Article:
The Legs and Feet
Materials: Sonotube, plastic strapping for pipes, rivets, contractor paper, 2 plastic bowls, hot glue, epoxy, primer, and spray paint.
Fabrication: Each leg was comprised of 6 individual rings, which were painstakingly cut from a 48” sonotube. I went through a lot of utility knife blades. The diameter was too large, so I had to remove sections and then reattach the two ends. Epoxy didn’t hold so I had to use pop rivets. To hide all the seams and rivets, I wrapped each ring with contractor paper using spray adhesive and hot glue when necessary. The rings were connected using a length of plastic pipe hanging tape (plumbing supply aisle) on each side. This maintained spacing and allowed them to pivot as my leg moved and knee bent. The feet are just two large plastic bowls connected to the plastic tape with rivets and glued to the bottom ring with epoxy and hot glue. Everything was then base coated black and spray painted gray.
The Arms and Hands
Materials: Sonotube, plastic strapping for pipes, rivets, contractor paper, PVC pipe, PVC ¾” trim board, stretchy fabric, hot glue, epoxy, primer, and paint.
Fabrication: The arms were made exactly like the hands, except the ring diameter was smaller and there were only 5 individual rings. Then hands were more difficult since they are more conical than a perfect cylinder. It took a few test cuts to get the angle the way I wanted it because I wanted the hand to just barely slide over the arm ring. The seam took a lot of rivets to hold. This was all again covered in contractor paper, primed, and spray painted gray. The fingers are 1 ½” PVC pipe with ¾” PVC trim board cemented on the end to cap them off. The cap was then flush trimmed and rounded over on the router table. Bender has 3 fingers so I had to make sure I could fit 2 of my fingers in the pipe diameter. The only way I could comfortable wear these hands was to attach the fingers to a stretchy material with retaining rings and epoxy, and then glue the material to the inside of the hand. It worked and didn’t kill my hands immediately. Once again, everything was base coated black and spray painted gray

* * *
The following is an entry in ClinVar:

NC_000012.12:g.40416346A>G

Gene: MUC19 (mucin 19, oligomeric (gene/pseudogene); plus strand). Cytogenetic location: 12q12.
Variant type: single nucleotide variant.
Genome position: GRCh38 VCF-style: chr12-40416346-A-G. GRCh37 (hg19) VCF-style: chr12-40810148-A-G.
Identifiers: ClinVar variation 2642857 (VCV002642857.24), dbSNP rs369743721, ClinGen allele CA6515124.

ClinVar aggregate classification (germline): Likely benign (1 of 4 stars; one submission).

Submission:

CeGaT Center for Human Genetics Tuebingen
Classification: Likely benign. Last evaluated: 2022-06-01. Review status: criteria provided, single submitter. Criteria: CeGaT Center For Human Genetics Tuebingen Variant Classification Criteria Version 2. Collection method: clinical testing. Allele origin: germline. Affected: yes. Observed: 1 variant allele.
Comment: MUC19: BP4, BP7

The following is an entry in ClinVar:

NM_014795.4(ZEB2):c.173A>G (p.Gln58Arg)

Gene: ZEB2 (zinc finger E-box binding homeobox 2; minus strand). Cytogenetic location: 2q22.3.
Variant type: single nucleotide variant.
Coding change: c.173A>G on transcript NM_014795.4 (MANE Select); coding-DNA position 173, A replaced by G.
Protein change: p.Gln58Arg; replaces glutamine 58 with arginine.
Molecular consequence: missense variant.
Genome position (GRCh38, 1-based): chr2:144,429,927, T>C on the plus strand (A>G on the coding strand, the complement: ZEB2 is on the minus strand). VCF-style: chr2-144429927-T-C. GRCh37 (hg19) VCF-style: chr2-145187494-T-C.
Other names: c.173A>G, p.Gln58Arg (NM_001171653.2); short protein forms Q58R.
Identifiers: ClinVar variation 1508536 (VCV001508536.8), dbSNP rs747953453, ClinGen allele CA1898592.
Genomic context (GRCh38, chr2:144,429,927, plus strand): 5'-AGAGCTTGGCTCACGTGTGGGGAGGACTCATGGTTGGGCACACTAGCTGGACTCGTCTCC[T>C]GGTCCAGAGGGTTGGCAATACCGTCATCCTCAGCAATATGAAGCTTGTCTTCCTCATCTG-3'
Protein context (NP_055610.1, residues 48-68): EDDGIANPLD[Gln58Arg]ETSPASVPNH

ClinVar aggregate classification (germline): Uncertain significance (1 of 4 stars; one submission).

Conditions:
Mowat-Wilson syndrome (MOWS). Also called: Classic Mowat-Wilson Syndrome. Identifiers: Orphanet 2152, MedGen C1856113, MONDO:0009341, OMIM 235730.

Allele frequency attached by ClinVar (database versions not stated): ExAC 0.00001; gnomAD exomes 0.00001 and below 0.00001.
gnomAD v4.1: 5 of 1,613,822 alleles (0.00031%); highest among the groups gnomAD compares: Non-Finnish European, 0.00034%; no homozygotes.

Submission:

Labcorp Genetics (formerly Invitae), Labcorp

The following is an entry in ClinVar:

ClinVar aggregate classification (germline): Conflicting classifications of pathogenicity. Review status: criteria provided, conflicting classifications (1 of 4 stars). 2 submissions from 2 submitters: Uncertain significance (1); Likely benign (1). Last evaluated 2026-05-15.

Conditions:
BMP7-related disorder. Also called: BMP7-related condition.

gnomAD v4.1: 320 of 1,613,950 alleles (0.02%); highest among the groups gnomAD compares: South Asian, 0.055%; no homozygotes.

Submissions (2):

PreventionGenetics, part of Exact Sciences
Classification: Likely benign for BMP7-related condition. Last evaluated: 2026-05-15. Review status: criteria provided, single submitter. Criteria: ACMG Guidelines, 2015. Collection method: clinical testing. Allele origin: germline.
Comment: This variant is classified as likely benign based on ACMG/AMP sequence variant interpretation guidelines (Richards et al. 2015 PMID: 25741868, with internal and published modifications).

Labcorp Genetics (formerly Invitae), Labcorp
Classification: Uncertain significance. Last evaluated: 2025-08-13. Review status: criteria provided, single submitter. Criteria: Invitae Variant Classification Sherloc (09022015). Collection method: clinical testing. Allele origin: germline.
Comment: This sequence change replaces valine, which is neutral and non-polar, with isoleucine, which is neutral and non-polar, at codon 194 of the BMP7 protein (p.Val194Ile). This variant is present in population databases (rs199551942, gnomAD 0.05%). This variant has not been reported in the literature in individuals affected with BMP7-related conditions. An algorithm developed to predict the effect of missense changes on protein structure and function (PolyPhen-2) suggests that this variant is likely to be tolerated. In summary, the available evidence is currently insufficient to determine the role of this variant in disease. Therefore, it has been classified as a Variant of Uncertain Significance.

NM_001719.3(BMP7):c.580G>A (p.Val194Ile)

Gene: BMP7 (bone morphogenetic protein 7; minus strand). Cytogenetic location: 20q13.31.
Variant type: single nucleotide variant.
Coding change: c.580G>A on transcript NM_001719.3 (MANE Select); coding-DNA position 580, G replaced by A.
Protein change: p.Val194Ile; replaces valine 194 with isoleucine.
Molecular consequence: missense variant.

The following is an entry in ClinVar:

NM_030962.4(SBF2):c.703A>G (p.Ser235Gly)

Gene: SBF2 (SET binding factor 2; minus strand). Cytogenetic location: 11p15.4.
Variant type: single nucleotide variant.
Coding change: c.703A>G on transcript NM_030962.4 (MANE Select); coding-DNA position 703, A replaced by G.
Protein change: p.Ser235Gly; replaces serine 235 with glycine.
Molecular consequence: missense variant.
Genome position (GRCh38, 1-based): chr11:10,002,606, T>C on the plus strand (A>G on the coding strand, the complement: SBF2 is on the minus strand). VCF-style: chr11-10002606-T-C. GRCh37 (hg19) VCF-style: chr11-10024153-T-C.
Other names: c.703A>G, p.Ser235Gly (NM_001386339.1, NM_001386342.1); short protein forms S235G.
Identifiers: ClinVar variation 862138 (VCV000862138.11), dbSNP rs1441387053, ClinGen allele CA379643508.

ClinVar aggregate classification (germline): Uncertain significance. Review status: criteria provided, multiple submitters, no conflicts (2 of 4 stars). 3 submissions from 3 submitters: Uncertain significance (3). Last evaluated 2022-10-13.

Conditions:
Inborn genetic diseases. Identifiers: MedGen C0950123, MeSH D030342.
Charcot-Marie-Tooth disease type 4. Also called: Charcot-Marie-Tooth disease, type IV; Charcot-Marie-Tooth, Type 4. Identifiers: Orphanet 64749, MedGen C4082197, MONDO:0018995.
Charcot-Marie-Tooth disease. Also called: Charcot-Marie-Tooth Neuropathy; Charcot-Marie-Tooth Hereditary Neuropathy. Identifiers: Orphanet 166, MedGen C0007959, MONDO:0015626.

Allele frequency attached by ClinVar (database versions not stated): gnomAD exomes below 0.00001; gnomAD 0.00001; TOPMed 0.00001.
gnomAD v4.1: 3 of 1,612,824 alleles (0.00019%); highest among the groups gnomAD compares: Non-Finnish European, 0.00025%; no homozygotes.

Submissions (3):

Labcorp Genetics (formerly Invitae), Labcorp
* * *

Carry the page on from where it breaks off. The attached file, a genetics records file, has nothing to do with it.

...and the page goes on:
Materials: Dowel, rare earth magnet, electrical tape, contractor paper, hot glue, primer, and craft paints.
Fabrication: The cigar is a length of wooden dowel, which was wrapped in electrical tape (thicker in the middle). A rare earth magnet was glued to one end with epoxy and then it was all wrapped in contractor paper with the help of hot glue. It was painted with basic craft paints.
Challenges: Getting a smooth finish on the body on a budget was impossible. I would need to use thin metal sheeting to do it the way I’d really want it, but then I’d want to redo the entire costume. The hands were also a challenge and I went through several designs to find one that somewhat worked with a human hand.